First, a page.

Studying history is not just a matter of interest to me, it is a mental health necessity. I find that when I can look out upon the problems of my country and the world, it soothes me to realize that we as a race have faced problems such as these in the past and managed to come through them. This is not true of all of the situations before us. New to our age is the internet and global warming. Nevertheless, the frustrations I feel over governments and world movements are eased as I realize similar patterns from the past.
One of my favorite forms of history study is reading source materials. I happen to own a set of volumes that house letters and reports written by those who were actually on the scene as our nation was being formed. The series is called America: Great Crises In Our History Told by Its Makers. Because I feel we are in the midst of a constitutional crisis, I chose to read “Volume IV: The Critical Period 1783-1803”. These are the years when the Revolutionary War came to a close and the work of forming a nation began with the writing of the constitution. This morning I read a piece by James Madison: “Framing The Constitution”. It is the notes he took during the constitutional convention covering three days when reps from the various states argued over how to form some kind of union under some kind of government. One of the issue had to do with the differences in the way states were managing their voting. In some, only land owners were permitted to vote. In others, all had a vote. There was also the issue of state size. Would the smaller states be drowned out by the larger ones? What about states that had no particular source of commerce? How do you tax these verses those who benefited from trade opportunities. Should states be required to be part of the union or could some opt out. And if they opt out, would they tend to form alliances with foreign nations at odds with their neighboring states? Would different states end up forming their own armies and end up fighting one another?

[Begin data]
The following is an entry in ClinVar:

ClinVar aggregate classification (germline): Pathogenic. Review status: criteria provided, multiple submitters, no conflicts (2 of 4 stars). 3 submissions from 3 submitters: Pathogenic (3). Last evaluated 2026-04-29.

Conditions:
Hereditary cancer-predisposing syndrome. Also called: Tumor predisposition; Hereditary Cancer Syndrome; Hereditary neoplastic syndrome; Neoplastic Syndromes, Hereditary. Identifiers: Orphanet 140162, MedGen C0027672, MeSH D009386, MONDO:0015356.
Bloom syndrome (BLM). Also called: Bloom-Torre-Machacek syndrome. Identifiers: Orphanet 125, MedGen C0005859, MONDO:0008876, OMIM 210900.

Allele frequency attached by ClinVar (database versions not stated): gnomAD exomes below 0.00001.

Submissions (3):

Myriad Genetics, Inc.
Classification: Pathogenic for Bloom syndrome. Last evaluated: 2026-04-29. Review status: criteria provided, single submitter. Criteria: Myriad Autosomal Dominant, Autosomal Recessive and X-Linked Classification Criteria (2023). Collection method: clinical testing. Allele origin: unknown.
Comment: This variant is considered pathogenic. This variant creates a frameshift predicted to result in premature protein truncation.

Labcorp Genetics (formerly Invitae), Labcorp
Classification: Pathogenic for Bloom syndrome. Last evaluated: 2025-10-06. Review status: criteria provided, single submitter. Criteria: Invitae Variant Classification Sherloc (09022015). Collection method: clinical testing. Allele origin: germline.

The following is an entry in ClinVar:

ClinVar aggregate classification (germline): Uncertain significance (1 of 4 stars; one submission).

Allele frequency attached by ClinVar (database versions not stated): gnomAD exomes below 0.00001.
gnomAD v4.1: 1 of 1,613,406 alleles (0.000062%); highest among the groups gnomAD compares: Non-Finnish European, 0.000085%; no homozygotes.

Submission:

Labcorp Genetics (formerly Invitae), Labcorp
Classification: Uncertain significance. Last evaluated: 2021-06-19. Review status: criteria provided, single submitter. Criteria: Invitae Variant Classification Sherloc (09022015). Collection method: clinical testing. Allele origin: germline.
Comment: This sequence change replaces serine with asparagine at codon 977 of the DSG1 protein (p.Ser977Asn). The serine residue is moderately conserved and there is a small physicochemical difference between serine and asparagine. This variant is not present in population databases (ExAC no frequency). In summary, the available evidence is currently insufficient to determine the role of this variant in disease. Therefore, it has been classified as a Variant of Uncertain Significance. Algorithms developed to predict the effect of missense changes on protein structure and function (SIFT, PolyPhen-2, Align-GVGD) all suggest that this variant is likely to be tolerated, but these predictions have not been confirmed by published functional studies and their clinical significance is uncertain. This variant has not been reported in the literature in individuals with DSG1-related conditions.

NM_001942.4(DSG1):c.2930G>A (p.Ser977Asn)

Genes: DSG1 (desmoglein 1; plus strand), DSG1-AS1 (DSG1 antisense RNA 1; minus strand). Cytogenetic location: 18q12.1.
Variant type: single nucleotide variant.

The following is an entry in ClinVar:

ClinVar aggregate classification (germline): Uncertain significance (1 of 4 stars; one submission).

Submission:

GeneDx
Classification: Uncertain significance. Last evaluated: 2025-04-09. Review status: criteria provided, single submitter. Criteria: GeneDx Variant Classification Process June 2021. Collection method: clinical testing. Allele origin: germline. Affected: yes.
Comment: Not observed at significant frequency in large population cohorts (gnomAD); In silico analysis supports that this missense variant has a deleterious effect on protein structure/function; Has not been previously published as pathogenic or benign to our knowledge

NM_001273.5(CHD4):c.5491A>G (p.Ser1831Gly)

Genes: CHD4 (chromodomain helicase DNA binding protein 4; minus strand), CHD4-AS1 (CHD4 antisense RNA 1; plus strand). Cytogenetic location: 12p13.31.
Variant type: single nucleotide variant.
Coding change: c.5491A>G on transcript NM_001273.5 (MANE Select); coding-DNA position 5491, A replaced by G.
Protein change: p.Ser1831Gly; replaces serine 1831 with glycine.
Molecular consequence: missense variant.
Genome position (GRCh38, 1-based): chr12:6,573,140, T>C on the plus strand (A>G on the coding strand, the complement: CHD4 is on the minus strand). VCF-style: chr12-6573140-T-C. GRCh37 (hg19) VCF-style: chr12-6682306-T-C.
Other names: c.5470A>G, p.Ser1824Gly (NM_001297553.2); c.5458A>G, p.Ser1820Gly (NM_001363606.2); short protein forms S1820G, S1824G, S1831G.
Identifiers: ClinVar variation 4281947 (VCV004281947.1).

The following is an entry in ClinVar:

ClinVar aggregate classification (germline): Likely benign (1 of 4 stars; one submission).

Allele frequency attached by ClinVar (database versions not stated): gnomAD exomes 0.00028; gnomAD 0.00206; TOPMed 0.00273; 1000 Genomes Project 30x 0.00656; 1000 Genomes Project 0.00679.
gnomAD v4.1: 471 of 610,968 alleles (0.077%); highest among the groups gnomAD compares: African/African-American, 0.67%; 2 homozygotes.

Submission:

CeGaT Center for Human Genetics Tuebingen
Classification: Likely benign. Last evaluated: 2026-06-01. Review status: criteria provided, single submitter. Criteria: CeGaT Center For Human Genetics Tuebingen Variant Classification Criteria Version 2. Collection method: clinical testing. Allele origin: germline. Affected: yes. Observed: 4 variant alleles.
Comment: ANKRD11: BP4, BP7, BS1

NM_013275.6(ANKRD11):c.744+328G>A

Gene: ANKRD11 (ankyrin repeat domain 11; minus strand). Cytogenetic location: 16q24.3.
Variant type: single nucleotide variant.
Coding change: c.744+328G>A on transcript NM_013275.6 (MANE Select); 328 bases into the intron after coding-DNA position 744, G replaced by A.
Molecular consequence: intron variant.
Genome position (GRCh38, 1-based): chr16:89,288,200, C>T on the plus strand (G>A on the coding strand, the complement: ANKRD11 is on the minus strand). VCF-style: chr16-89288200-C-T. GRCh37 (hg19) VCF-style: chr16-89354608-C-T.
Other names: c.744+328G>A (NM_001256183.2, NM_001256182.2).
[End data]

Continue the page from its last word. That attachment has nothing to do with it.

In the midst of it all, Dr. Franklin (Benjamin I presume) suggested they begin each session with prayer, an appeal to God to help them figure things out. Hamilton and several others had hesitation but they ended up with a compromise…a little prayer but not too much.
Truthfully, it hadn’t occurred to me the magnitude of the challenge when the process of forming a unified government was brand new. I was impressed by one thing, however. Madison reported that the founding fathers used the history of nations and the formation of ancient governments as a central part of their discussion. They were willing to learn from the mistakes and successes of those who had come before them as they tried to shape just societies.
What a loss it was when this nation of ours took a turn away from this willingness to learn from the past! When was it that we decided that we knew more than any other nation, no matter the number of years they have been in existence? I don’t know when…but thinking we “know it all” seems to be part of the American problem. And it sounds downright adolescent.